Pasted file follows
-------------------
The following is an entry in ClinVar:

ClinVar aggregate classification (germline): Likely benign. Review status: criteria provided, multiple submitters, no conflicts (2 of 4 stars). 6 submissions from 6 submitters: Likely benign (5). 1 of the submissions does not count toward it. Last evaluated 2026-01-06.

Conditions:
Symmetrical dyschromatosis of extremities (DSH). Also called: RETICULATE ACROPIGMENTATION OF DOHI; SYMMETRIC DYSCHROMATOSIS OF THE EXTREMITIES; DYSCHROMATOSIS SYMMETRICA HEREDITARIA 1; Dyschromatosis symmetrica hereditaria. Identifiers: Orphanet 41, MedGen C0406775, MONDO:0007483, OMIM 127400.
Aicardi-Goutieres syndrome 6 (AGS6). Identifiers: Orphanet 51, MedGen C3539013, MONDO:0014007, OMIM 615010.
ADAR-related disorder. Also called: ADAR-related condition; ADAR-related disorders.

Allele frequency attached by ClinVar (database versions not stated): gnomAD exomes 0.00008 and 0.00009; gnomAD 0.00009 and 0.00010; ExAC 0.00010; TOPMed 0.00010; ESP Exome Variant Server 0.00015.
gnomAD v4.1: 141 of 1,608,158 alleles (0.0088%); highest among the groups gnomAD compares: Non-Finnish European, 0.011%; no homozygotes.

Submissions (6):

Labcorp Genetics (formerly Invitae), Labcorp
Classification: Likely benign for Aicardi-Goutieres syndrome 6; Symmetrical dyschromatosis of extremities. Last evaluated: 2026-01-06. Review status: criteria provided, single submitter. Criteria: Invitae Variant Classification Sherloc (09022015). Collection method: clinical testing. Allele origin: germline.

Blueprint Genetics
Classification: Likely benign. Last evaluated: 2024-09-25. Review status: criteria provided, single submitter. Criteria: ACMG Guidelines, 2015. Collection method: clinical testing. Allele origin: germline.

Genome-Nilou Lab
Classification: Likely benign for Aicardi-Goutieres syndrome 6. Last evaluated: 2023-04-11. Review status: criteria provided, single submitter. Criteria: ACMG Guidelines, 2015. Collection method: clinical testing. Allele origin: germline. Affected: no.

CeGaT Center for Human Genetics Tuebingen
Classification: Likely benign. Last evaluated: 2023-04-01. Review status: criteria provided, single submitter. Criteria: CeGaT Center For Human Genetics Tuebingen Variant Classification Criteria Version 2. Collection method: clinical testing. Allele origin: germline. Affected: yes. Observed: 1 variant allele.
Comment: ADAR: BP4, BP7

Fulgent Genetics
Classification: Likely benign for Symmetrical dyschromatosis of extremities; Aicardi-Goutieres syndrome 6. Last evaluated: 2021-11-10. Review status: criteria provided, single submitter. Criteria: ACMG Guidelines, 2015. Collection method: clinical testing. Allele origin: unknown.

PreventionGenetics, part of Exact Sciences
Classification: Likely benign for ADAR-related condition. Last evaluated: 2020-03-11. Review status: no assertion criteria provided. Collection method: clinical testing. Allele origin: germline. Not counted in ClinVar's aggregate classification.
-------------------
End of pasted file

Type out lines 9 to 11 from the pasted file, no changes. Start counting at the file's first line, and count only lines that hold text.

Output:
Submissions (6):

Labcorp Genetics (formerly Invitae), Labcorp
Classification: Likely benign for Aicardi-Goutieres syndrome 6; Symmetrical dyschromatosis of extremities. Last evaluated: 2026-01-06. Review status: criteria provided, single submitter. Criteria: Invitae Variant Classification Sherloc (09022015). Collection method: clinical testing. Allele origin: germline.